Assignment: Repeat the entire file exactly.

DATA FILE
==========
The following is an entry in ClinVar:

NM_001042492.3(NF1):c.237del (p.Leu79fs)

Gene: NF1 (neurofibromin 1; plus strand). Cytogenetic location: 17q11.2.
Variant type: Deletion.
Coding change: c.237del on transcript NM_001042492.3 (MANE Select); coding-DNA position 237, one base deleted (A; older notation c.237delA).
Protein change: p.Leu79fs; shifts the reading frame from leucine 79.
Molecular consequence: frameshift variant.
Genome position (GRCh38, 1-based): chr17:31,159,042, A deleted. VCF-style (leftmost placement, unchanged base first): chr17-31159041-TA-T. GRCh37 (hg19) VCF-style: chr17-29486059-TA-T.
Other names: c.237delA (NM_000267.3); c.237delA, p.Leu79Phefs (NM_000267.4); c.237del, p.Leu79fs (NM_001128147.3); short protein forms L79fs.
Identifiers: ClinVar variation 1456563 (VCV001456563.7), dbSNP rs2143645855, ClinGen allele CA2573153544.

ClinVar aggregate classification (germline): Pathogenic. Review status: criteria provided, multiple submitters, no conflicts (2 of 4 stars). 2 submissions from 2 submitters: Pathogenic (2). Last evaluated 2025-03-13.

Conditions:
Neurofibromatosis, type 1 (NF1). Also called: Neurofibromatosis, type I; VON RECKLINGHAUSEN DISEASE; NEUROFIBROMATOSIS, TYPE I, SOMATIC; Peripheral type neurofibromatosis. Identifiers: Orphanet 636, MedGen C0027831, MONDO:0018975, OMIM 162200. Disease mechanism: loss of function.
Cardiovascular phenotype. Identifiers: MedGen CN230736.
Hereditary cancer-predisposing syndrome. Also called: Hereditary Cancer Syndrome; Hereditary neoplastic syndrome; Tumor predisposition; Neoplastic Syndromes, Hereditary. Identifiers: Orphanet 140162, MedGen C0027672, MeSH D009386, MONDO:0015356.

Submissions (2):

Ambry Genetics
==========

The following is an entry in ClinVar:

NM_001042492.3(NF1):c.237del (p.Leu79fs)

Gene: NF1 (neurofibromin 1; plus strand). Cytogenetic location: 17q11.2.
Variant type: Deletion.
Coding change: c.237del on transcript NM_001042492.3 (MANE Select); coding-DNA position 237, one base deleted (A; older notation c.237delA).
Protein change: p.Leu79fs; shifts the reading frame from leucine 79.
Molecular consequence: frameshift variant.
Genome position (GRCh38, 1-based): chr17:31,159,042, A deleted. VCF-style (leftmost placement, unchanged base first): chr17-31159041-TA-T. GRCh37 (hg19) VCF-style: chr17-29486059-TA-T.
Other names: c.237delA (NM_000267.3); c.237delA, p.Leu79Phefs (NM_000267.4); c.237del, p.Leu79fs (NM_001128147.3); short protein forms L79fs.
Identifiers: ClinVar variation 1456563 (VCV001456563.7), dbSNP rs2143645855, ClinGen allele CA2573153544.

ClinVar aggregate classification (germline): Pathogenic. Review status: criteria provided, multiple submitters, no conflicts (2 of 4 stars). 2 submissions from 2 submitters: Pathogenic (2). Last evaluated 2025-03-13.

Conditions:
Neurofibromatosis, type 1 (NF1). Also called: Neurofibromatosis, type I; VON RECKLINGHAUSEN DISEASE; NEUROFIBROMATOSIS, TYPE I, SOMATIC; Peripheral type neurofibromatosis. Identifiers: Orphanet 636, MedGen C0027831, MONDO:0018975, OMIM 162200. Disease mechanism: loss of function.
Cardiovascular phenotype. Identifiers: MedGen CN230736.
Hereditary cancer-predisposing syndrome. Also called: Hereditary Cancer Syndrome; Hereditary neoplastic syndrome; Tumor predisposition; Neoplastic Syndromes, Hereditary. Identifiers: Orphanet 140162, MedGen C0027672, MeSH D009386, MONDO:0015356.

Submissions (2):

Ambry Genetics